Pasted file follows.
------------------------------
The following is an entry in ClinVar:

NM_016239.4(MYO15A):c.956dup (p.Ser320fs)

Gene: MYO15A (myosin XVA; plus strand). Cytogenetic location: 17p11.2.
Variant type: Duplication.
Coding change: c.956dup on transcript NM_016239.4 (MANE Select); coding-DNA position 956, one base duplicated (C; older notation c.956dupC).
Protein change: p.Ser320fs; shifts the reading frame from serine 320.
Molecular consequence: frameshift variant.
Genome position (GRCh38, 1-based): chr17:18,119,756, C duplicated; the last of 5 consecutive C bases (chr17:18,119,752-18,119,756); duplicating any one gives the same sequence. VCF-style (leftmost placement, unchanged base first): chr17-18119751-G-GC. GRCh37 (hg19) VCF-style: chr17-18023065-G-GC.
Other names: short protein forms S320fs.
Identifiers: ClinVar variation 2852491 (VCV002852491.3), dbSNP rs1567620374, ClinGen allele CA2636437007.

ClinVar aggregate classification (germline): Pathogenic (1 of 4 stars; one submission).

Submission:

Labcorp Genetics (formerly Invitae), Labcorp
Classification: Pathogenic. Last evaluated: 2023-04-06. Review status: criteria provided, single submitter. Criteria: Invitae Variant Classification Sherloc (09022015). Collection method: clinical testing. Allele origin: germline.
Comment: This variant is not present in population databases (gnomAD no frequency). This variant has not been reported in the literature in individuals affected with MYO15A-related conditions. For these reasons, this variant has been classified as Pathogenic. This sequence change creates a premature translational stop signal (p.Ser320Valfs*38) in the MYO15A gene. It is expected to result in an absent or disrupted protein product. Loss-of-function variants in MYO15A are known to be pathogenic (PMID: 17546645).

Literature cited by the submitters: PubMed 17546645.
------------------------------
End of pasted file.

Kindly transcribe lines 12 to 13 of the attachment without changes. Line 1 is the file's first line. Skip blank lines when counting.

Submission:

Labcorp Genetics (formerly Invitae), Labcorp